Drugs Controller General of India (DCGI) on Tuesday canceled the licenses of as many as 18 pharmaceutical companies. According to media reports, the decision was taken following an inspection and it was found that these companies were manufacturing spurious or substandard drugs.
According to the order issued on Tuesday, the drug regulator conducted an inspection of 76 companies in 20 states. However, the name of the companies is not yet known. The inspection was conducted jointly by central and state governments. Reportedly, the regulators have identified 203 firms. A majority of the companies are from Himachal Pradesh (70), followed by Uttarakhand (45) and Madhya Pradesh (23).
This inspection comes at a time after questions are being raised over the quality of Indian-manufactured drugs that are being sold abroad.
“Any violation of good manufacturing practices (GMP) is a public health hazard. It is important to ensure patients can access breakthrough innovations while upholding ethical codes and maintaining strict regulatory standards. This is crucial to maintain patient safety and trust. At OPPI our strategy is to focus on ‘Bharat Ke Liye’, and our member companies have always endeavored to meet Indian patients’ needs. In line with this, we ensure following the highest levels of global ethical codes, and business practices, as well as the OPPI code of conduct that is based on the Uniform Code of Pharmaceutical Marketing Practices (UCPMP) and IFPMA code of conduct. The ethical quotient of our member companies is extremely high and at par with global standards,” Vivek Sehgal, Director General, OPPI told Financial Express.com.
Earlier this year, the WHO again issued an alert against two cough syrups manufactured by Noida-based Marion Biotech after the syrups were linked to the death of 18 children in Uzbekistan.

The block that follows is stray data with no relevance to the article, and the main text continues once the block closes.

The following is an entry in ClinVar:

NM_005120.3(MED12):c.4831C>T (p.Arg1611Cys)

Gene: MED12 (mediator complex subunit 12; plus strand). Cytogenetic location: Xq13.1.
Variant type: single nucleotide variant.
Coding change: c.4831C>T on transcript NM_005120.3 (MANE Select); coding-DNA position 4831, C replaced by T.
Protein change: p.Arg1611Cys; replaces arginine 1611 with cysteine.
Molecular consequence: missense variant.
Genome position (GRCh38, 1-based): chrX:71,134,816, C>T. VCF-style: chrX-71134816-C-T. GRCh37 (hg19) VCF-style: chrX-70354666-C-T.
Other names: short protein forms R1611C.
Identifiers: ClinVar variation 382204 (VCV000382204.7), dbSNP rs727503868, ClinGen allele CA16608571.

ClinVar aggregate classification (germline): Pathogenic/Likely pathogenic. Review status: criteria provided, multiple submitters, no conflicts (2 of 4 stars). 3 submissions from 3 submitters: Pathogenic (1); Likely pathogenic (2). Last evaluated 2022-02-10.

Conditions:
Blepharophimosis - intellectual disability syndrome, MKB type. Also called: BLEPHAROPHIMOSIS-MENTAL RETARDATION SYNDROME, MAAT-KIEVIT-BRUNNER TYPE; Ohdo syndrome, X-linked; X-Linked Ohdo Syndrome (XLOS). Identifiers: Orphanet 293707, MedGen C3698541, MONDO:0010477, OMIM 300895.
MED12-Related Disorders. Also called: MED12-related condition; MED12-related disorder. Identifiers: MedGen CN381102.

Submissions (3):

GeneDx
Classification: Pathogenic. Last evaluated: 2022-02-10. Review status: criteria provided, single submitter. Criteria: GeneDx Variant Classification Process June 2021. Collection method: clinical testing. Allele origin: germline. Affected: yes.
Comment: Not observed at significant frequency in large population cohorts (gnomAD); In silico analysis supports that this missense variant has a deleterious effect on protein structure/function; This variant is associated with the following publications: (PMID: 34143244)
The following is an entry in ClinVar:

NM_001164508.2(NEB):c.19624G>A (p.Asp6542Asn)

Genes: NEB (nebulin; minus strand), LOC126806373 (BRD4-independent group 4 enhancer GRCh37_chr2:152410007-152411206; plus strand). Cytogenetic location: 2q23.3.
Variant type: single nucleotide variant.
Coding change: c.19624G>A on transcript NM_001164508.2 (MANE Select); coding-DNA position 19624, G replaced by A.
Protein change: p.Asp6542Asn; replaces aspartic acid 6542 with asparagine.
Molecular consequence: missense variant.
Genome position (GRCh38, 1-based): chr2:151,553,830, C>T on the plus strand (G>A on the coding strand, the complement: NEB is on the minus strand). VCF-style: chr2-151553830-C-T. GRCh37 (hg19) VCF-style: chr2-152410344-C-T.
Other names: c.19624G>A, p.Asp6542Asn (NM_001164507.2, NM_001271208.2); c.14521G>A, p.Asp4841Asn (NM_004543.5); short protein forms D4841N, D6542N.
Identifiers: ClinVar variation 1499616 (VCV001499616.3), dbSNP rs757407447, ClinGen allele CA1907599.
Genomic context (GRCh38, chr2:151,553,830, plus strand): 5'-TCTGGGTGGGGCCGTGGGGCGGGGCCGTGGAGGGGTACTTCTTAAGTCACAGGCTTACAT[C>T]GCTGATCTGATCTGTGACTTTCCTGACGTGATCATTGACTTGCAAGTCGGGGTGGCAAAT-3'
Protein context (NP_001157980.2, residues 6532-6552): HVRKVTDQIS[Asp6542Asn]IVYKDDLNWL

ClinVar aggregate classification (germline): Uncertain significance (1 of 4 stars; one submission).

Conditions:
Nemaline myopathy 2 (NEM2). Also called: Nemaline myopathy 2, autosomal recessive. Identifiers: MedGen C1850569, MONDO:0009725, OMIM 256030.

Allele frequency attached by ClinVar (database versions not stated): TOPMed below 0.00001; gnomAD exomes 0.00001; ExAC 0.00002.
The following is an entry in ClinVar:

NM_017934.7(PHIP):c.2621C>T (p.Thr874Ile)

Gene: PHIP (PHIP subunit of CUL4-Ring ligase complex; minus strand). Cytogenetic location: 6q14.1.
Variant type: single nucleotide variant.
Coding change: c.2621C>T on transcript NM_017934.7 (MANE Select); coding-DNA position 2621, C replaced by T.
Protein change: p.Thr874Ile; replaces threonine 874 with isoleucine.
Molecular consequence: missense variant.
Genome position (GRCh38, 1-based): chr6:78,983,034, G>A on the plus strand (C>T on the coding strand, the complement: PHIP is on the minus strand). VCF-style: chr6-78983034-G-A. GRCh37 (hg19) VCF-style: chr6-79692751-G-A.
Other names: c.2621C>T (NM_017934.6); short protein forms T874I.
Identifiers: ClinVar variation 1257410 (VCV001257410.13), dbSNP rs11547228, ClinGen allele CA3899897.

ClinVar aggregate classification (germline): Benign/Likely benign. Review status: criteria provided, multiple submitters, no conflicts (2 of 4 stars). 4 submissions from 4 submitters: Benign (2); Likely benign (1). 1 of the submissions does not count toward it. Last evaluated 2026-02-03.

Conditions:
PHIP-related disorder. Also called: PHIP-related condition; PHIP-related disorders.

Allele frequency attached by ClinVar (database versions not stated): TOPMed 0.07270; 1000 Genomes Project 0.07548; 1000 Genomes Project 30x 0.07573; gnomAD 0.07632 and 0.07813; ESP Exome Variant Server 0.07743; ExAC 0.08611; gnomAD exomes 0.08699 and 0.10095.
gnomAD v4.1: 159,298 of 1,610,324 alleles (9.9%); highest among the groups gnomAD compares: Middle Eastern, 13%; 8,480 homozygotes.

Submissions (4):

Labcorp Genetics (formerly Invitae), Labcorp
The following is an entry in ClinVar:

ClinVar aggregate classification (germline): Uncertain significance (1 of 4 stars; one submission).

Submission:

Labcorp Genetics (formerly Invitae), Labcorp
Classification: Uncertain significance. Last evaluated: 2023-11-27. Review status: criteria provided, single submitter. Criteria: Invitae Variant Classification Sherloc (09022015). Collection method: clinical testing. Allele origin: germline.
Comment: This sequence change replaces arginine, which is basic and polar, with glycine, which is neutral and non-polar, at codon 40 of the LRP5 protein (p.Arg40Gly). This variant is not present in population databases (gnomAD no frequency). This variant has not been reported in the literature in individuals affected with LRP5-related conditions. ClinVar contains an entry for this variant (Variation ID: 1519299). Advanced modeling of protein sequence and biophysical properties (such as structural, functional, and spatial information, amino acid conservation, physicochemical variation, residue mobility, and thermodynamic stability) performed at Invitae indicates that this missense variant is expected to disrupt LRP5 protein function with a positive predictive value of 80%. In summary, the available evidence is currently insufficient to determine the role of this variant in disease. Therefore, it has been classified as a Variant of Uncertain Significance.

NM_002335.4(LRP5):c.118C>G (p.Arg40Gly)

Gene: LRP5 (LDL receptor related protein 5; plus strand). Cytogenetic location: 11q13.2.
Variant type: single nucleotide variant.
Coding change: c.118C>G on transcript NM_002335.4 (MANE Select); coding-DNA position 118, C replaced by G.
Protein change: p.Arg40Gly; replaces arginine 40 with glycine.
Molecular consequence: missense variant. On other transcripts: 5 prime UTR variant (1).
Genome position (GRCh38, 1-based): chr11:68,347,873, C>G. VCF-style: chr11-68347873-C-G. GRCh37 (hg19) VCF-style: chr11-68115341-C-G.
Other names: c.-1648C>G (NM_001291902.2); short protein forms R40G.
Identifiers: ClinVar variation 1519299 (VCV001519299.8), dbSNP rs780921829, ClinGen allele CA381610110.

In February this year, the United States health authorities warned against the use of eye drops sold by Chennai-based Global Pharma Healthcare after the product led to one person’s death and multiple cases of vision loss.
In October last year, the WHO had issued a warning alert against four cough and cold syrups, manufactured by Haryana-based Maiden Pharmaceuticals, after 66 children allegedly lost their lives in The Gambia.
“Moreover, to counter the issue of counterfeit drugs, while making basic information about the drug available to patients, the Drugs Technical Advisory Board (DTAB) has recommended introducing QR codes in drug products to help authenticate and track and trace these drugs across the supply chain. Such technology-aided solutions and forward looking steps will help address the drug quality challenge. Consider the adoption of blockchain-based pharma solutions to ensure higher quality control across the value chain – vendors, distributors, bottling and packaging, and retailing,” Seghal told Financial Express.com.
He also said that as a research based industry association, they will remain committed to patient safety and building patient awareness.
“We will continue to collaborate with the government to discuss pathways for cohesive approaches to building robust and resilient regulatory systems across the nation,” he added.